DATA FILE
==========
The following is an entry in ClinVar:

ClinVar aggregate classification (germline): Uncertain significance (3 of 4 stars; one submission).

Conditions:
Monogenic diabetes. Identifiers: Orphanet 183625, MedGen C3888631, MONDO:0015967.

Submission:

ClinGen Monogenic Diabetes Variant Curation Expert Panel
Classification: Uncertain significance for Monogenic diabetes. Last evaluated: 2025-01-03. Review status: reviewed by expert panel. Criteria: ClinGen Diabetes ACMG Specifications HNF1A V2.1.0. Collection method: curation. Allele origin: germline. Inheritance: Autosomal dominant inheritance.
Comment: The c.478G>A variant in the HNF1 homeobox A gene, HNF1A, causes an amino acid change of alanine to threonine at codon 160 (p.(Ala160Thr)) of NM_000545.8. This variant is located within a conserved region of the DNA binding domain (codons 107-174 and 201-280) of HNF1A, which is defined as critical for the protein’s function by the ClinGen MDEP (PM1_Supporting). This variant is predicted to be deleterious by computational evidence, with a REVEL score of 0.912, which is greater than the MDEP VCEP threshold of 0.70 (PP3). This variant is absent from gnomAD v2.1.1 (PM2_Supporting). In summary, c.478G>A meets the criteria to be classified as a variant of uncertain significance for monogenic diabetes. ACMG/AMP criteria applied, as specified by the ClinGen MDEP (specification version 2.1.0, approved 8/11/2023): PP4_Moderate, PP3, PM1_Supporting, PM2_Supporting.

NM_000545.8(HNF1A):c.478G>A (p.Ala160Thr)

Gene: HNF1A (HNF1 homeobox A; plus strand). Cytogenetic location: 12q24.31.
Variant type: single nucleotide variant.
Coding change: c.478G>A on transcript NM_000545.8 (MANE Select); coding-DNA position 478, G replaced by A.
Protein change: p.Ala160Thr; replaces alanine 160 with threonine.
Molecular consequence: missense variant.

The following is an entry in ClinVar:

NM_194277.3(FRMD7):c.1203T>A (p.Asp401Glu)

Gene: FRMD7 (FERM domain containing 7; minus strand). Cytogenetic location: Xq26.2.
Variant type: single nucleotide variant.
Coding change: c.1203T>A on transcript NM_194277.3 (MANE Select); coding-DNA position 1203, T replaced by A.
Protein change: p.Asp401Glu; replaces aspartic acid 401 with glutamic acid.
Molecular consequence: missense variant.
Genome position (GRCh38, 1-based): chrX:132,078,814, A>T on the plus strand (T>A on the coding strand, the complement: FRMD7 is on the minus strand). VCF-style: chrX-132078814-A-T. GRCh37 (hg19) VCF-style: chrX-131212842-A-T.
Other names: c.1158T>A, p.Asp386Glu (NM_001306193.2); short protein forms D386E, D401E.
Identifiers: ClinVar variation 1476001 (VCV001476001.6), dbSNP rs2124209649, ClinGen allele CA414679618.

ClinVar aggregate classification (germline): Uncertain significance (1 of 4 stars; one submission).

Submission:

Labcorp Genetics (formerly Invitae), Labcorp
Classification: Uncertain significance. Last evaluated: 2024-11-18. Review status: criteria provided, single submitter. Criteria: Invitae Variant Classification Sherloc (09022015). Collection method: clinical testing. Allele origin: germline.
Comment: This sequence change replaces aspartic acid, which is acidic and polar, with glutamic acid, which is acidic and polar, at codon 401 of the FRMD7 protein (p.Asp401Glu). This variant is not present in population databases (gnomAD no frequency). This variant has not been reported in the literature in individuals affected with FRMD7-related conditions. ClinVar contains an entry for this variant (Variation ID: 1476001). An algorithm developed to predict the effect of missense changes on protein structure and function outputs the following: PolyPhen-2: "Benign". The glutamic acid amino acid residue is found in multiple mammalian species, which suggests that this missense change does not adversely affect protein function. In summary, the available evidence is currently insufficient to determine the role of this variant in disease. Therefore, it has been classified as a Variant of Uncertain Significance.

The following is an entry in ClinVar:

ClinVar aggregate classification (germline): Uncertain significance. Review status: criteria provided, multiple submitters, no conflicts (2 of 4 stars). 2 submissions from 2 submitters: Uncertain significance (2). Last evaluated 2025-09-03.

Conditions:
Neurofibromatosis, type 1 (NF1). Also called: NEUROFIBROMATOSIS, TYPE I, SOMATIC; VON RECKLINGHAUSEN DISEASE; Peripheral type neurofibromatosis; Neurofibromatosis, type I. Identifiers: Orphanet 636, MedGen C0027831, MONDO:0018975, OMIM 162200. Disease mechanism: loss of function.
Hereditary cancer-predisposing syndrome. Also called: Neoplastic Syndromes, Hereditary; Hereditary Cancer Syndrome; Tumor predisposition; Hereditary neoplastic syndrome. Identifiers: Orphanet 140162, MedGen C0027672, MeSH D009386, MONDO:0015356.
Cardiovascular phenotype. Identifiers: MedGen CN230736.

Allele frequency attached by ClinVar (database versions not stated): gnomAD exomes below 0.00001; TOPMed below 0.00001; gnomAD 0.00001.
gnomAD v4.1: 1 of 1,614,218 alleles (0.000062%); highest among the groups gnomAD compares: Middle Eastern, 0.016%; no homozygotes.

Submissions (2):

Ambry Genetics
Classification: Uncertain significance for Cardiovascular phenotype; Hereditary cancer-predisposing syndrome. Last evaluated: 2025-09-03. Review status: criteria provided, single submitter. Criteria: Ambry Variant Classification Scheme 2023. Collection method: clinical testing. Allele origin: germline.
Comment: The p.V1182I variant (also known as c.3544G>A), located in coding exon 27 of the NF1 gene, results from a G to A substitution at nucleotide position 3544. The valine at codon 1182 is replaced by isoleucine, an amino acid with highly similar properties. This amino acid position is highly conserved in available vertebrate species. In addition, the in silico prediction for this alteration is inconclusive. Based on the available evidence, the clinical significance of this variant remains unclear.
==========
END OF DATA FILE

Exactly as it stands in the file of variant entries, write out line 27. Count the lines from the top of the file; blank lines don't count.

Labcorp Genetics (formerly Invitae), Labcorp